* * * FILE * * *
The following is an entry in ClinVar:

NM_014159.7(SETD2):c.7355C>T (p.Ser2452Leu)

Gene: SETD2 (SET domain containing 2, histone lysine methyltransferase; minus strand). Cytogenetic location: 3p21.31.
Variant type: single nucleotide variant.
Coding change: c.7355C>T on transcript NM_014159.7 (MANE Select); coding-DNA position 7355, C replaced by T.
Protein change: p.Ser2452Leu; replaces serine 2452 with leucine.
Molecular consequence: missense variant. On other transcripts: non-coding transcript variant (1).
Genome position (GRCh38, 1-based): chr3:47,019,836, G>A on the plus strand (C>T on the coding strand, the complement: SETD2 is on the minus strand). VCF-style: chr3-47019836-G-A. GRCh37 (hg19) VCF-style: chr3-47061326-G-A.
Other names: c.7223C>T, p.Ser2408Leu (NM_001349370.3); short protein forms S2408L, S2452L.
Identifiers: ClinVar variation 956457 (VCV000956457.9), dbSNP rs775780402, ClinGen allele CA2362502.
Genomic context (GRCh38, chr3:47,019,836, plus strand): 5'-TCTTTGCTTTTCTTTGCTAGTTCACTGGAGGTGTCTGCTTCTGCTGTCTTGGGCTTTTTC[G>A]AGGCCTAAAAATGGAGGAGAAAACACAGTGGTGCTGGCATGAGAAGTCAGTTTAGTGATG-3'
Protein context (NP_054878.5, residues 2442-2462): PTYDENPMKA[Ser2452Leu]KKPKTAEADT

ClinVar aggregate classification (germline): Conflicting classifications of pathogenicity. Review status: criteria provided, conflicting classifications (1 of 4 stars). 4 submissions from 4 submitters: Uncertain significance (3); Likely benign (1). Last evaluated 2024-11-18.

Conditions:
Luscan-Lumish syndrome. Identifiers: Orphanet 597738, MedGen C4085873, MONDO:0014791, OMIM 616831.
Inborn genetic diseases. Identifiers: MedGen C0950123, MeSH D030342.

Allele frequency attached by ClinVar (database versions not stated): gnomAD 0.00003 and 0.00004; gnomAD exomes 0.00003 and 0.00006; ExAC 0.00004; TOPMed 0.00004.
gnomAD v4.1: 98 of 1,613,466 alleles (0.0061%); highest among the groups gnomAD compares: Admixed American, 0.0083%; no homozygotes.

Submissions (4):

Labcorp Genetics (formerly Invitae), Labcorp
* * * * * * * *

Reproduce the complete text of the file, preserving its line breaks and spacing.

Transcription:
The following is an entry in ClinVar:

NM_014159.7(SETD2):c.7355C>T (p.Ser2452Leu)

Gene: SETD2 (SET domain containing 2, histone lysine methyltransferase; minus strand). Cytogenetic location: 3p21.31.
Variant type: single nucleotide variant.
Coding change: c.7355C>T on transcript NM_014159.7 (MANE Select); coding-DNA position 7355, C replaced by T.
Protein change: p.Ser2452Leu; replaces serine 2452 with leucine.
Molecular consequence: missense variant. On other transcripts: non-coding transcript variant (1).
Genome position (GRCh38, 1-based): chr3:47,019,836, G>A on the plus strand (C>T on the coding strand, the complement: SETD2 is on the minus strand). VCF-style: chr3-47019836-G-A. GRCh37 (hg19) VCF-style: chr3-47061326-G-A.
Other names: c.7223C>T, p.Ser2408Leu (NM_001349370.3); short protein forms S2408L, S2452L.
Identifiers: ClinVar variation 956457 (VCV000956457.9), dbSNP rs775780402, ClinGen allele CA2362502.
Genomic context (GRCh38, chr3:47,019,836, plus strand): 5'-TCTTTGCTTTTCTTTGCTAGTTCACTGGAGGTGTCTGCTTCTGCTGTCTTGGGCTTTTTC[G>A]AGGCCTAAAAATGGAGGAGAAAACACAGTGGTGCTGGCATGAGAAGTCAGTTTAGTGATG-3'
Protein context (NP_054878.5, residues 2442-2462): PTYDENPMKA[Ser2452Leu]KKPKTAEADT

ClinVar aggregate classification (germline): Conflicting classifications of pathogenicity. Review status: criteria provided, conflicting classifications (1 of 4 stars). 4 submissions from 4 submitters: Uncertain significance (3); Likely benign (1). Last evaluated 2024-11-18.

Conditions:
Luscan-Lumish syndrome. Identifiers: Orphanet 597738, MedGen C4085873, MONDO:0014791, OMIM 616831.
Inborn genetic diseases. Identifiers: MedGen C0950123, MeSH D030342.

Allele frequency attached by ClinVar (database versions not stated): gnomAD 0.00003 and 0.00004; gnomAD exomes 0.00003 and 0.00006; ExAC 0.00004; TOPMed 0.00004.
gnomAD v4.1: 98 of 1,613,466 alleles (0.0061%); highest among the groups gnomAD compares: Admixed American, 0.0083%; no homozygotes.

Submissions (4):

Labcorp Genetics (formerly Invitae), Labcorp